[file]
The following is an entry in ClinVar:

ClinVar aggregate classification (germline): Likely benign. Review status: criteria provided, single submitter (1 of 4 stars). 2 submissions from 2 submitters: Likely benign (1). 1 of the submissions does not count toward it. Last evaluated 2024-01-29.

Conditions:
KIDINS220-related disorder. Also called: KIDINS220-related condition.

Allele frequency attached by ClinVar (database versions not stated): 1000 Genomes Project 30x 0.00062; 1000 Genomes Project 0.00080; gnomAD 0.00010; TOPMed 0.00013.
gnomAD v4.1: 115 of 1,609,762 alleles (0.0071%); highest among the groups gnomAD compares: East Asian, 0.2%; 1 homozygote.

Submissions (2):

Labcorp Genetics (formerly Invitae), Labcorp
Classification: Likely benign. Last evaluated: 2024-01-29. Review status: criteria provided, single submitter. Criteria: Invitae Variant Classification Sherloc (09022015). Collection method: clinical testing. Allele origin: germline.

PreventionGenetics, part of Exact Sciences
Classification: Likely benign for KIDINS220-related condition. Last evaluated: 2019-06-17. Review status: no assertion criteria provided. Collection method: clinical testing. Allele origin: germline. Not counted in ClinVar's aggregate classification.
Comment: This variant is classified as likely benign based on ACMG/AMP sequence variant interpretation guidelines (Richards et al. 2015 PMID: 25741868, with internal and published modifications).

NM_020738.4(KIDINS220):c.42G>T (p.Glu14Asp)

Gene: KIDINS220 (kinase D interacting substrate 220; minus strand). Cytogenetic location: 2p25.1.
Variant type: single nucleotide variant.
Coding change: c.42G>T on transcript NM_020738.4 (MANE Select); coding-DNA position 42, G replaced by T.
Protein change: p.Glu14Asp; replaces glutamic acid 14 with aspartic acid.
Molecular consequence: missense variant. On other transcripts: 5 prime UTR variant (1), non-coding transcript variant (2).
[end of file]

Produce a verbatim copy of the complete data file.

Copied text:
The following is an entry in ClinVar:

ClinVar aggregate classification (germline): Likely benign. Review status: criteria provided, single submitter (1 of 4 stars). 2 submissions from 2 submitters: Likely benign (1). 1 of the submissions does not count toward it. Last evaluated 2024-01-29.

Conditions:
KIDINS220-related disorder. Also called: KIDINS220-related condition.

Allele frequency attached by ClinVar (database versions not stated): 1000 Genomes Project 30x 0.00062; 1000 Genomes Project 0.00080; gnomAD 0.00010; TOPMed 0.00013.
gnomAD v4.1: 115 of 1,609,762 alleles (0.0071%); highest among the groups gnomAD compares: East Asian, 0.2%; 1 homozygote.

Submissions (2):

Labcorp Genetics (formerly Invitae), Labcorp
Classification: Likely benign. Last evaluated: 2024-01-29. Review status: criteria provided, single submitter. Criteria: Invitae Variant Classification Sherloc (09022015). Collection method: clinical testing. Allele origin: germline.

PreventionGenetics, part of Exact Sciences
Classification: Likely benign for KIDINS220-related condition. Last evaluated: 2019-06-17. Review status: no assertion criteria provided. Collection method: clinical testing. Allele origin: germline. Not counted in ClinVar's aggregate classification.
Comment: This variant is classified as likely benign based on ACMG/AMP sequence variant interpretation guidelines (Richards et al. 2015 PMID: 25741868, with internal and published modifications).

NM_020738.4(KIDINS220):c.42G>T (p.Glu14Asp)

Gene: KIDINS220 (kinase D interacting substrate 220; minus strand). Cytogenetic location: 2p25.1.
Variant type: single nucleotide variant.
Coding change: c.42G>T on transcript NM_020738.4 (MANE Select); coding-DNA position 42, G replaced by T.
Protein change: p.Glu14Asp; replaces glutamic acid 14 with aspartic acid.
Molecular consequence: missense variant. On other transcripts: 5 prime UTR variant (1), non-coding transcript variant (2).